What does Scout do on the Radley porch at the end of To Kill a Mockingbird?
Scout's standing on the Radley porch after having walked Boo Radley home metaphorically fulfills the maturation theme initiated by Scout's father in Chapter 3 when he instructs her,
"You never really understand a person until you consider things from his point of view--....until you climb into his skin and walk around in it."
Now, after all that has transpired, Scout realizes that she and Jem and Dill have not reciprocated for all that Boo has done for them--she considers things from Boo's perspective.
Atticus was right...you never really know a man until you stand in his shoes....Just standing on the Radley porch was enough.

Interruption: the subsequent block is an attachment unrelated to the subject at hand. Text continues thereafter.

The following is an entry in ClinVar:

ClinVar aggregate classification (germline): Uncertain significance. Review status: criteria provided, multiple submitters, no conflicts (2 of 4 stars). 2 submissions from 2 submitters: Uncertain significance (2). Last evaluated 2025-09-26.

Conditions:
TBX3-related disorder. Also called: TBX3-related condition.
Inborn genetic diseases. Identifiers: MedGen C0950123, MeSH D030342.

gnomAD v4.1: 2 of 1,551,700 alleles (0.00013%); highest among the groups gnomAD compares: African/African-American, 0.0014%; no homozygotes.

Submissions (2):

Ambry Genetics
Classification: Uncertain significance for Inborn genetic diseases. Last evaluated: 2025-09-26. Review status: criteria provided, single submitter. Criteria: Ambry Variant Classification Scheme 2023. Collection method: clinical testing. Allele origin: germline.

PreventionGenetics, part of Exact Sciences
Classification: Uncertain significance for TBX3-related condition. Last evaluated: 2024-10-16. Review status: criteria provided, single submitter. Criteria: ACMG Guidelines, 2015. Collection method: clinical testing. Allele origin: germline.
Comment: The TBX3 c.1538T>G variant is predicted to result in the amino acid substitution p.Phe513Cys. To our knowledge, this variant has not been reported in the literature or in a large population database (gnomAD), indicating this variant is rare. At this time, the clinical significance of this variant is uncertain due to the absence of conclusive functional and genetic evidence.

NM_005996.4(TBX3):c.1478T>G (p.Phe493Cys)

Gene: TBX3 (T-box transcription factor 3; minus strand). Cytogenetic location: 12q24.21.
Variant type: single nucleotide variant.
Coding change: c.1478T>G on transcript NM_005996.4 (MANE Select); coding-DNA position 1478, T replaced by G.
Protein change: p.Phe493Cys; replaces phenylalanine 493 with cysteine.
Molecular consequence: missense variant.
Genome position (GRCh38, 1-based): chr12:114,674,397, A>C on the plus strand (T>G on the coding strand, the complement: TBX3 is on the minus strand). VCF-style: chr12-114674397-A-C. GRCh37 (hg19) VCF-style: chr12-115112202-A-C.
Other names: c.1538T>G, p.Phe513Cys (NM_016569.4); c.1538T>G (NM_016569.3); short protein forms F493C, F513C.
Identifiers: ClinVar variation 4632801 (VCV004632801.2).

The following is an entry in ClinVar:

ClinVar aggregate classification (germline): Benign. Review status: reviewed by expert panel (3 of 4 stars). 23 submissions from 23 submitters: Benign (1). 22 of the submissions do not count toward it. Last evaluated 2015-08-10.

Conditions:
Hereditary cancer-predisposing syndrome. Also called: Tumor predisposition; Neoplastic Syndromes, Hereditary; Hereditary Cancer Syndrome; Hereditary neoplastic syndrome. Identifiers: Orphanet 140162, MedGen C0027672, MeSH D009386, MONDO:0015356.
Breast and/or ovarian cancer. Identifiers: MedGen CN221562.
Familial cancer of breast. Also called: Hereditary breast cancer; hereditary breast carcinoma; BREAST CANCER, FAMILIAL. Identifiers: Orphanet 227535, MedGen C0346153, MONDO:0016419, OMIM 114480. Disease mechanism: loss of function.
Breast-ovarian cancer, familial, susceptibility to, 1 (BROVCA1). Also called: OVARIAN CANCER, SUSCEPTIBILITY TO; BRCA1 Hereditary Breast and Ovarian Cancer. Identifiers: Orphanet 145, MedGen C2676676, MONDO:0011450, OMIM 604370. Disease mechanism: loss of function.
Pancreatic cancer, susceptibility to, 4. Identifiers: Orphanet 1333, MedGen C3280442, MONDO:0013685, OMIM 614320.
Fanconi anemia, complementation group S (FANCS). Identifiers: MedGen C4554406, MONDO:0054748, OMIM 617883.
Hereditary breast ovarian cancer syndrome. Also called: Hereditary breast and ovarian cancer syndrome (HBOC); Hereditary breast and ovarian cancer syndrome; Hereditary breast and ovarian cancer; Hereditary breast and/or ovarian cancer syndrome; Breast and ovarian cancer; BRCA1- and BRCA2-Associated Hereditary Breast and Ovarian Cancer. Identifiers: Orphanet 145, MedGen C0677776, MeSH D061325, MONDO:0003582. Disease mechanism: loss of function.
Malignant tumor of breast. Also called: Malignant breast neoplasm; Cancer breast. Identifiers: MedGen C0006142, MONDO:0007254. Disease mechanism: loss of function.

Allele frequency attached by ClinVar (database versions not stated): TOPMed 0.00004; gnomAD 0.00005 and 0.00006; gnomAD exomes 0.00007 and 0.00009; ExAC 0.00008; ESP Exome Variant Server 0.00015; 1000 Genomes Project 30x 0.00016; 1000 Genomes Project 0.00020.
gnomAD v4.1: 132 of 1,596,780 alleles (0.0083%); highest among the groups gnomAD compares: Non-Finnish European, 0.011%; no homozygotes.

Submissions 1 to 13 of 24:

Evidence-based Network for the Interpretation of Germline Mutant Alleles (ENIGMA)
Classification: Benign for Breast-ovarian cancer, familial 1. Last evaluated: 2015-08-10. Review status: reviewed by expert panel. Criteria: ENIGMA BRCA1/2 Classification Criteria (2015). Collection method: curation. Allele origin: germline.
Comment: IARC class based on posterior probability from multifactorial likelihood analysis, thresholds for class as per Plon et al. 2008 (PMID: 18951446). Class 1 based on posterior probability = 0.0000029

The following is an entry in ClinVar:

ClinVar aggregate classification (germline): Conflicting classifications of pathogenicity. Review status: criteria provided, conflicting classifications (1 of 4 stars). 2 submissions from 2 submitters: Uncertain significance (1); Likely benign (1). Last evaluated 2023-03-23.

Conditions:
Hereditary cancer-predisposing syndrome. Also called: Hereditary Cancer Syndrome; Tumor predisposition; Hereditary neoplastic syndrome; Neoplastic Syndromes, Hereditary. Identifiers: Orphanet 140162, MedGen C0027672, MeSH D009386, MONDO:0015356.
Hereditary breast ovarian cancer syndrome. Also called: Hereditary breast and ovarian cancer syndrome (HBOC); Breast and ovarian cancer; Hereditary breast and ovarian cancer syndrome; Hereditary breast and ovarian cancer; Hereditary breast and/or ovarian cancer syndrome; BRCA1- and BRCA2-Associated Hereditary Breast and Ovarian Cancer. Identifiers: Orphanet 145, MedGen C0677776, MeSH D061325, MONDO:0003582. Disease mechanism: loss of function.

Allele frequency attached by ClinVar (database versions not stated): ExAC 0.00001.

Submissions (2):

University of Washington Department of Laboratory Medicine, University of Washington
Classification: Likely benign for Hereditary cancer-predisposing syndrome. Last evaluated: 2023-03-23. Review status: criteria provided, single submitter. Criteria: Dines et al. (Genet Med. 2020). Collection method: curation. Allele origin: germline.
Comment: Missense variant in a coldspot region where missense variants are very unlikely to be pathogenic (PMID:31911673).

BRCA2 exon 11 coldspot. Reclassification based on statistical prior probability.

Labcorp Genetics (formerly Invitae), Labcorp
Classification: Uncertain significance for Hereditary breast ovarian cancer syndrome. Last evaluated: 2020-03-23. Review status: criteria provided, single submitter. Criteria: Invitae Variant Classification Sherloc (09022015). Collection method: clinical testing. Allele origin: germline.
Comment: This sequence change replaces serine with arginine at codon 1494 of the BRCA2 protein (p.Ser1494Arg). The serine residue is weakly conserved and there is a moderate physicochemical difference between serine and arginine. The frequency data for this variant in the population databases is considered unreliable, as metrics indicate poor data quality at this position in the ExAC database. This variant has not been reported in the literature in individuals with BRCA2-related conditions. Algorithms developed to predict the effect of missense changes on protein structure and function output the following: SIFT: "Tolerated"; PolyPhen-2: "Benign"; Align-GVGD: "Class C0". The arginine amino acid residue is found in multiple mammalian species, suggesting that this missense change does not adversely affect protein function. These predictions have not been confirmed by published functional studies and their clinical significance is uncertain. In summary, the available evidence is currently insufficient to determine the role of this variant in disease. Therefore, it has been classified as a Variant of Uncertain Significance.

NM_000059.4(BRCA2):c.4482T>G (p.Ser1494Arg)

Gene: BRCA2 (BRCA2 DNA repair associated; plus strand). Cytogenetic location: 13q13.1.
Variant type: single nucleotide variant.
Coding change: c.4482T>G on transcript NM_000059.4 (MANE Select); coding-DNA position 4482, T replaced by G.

As she walks home, Scout remarks that she feels "very old"; indeed, she has matured as she stands on the Radley porch. When she arrives at her house, her father has taken up The Gray Ghost, the third of a trilogy by Seckatary Hawkins, a book that contains an incident in which there is a character called Three-Finger Pete, a character not unlike Boo Radley. Ironically, Jem has won this book by going up to the Radley house, and now Scout returns from having stood on this very porch. This scene, too, ties together the entire narrative as it connects with one of the early chapters, both relative to the Radley porch. In Chapter 1 the children are engaged in a childish prank; in Chapter 31, Scout steps off the porch feeling "older" with new insights on life.